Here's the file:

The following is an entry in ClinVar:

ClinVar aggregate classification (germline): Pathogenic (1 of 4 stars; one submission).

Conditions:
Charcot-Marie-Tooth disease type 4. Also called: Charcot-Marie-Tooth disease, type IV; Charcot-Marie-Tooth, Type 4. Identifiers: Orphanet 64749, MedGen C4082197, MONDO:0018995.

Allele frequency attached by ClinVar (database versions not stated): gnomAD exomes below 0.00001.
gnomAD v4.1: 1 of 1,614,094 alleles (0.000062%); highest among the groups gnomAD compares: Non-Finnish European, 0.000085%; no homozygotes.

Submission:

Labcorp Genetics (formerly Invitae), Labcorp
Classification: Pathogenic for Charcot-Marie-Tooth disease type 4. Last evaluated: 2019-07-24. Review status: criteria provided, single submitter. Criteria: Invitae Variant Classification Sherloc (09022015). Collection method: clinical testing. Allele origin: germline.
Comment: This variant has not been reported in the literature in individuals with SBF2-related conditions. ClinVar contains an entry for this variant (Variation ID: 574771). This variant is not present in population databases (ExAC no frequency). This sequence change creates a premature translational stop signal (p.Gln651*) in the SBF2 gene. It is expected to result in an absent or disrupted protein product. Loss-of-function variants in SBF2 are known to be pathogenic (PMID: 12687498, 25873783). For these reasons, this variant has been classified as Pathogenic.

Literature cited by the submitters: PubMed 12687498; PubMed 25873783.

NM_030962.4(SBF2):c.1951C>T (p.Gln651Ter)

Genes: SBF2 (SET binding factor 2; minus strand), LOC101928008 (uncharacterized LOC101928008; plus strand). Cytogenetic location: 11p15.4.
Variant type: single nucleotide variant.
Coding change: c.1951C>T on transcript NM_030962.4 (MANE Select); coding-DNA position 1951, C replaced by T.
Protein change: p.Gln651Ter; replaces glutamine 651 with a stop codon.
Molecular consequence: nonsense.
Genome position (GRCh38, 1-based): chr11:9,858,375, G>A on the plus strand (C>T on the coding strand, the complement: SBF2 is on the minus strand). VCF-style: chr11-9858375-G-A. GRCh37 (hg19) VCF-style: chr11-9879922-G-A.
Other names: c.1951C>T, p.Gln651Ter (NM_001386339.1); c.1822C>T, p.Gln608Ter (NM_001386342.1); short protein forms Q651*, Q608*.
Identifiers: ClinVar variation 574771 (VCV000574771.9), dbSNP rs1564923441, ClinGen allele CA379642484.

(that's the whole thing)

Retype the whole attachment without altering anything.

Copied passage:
The following is an entry in ClinVar:

ClinVar aggregate classification (germline): Pathogenic (1 of 4 stars; one submission).

Conditions:
Charcot-Marie-Tooth disease type 4. Also called: Charcot-Marie-Tooth disease, type IV; Charcot-Marie-Tooth, Type 4. Identifiers: Orphanet 64749, MedGen C4082197, MONDO:0018995.

Allele frequency attached by ClinVar (database versions not stated): gnomAD exomes below 0.00001.
gnomAD v4.1: 1 of 1,614,094 alleles (0.000062%); highest among the groups gnomAD compares: Non-Finnish European, 0.000085%; no homozygotes.

Submission:

Labcorp Genetics (formerly Invitae), Labcorp
Classification: Pathogenic for Charcot-Marie-Tooth disease type 4. Last evaluated: 2019-07-24. Review status: criteria provided, single submitter. Criteria: Invitae Variant Classification Sherloc (09022015). Collection method: clinical testing. Allele origin: germline.
Comment: This variant has not been reported in the literature in individuals with SBF2-related conditions. ClinVar contains an entry for this variant (Variation ID: 574771). This variant is not present in population databases (ExAC no frequency). This sequence change creates a premature translational stop signal (p.Gln651*) in the SBF2 gene. It is expected to result in an absent or disrupted protein product. Loss-of-function variants in SBF2 are known to be pathogenic (PMID: 12687498, 25873783). For these reasons, this variant has been classified as Pathogenic.

Literature cited by the submitters: PubMed 12687498; PubMed 25873783.

NM_030962.4(SBF2):c.1951C>T (p.Gln651Ter)

Genes: SBF2 (SET binding factor 2; minus strand), LOC101928008 (uncharacterized LOC101928008; plus strand). Cytogenetic location: 11p15.4.
Variant type: single nucleotide variant.
Coding change: c.1951C>T on transcript NM_030962.4 (MANE Select); coding-DNA position 1951, C replaced by T.
Protein change: p.Gln651Ter; replaces glutamine 651 with a stop codon.
Molecular consequence: nonsense.
Genome position (GRCh38, 1-based): chr11:9,858,375, G>A on the plus strand (C>T on the coding strand, the complement: SBF2 is on the minus strand). VCF-style: chr11-9858375-G-A. GRCh37 (hg19) VCF-style: chr11-9879922-G-A.
Other names: c.1951C>T, p.Gln651Ter (NM_001386339.1); c.1822C>T, p.Gln608Ter (NM_001386342.1); short protein forms Q651*, Q608*.
Identifiers: ClinVar variation 574771 (VCV000574771.9), dbSNP rs1564923441, ClinGen allele CA379642484.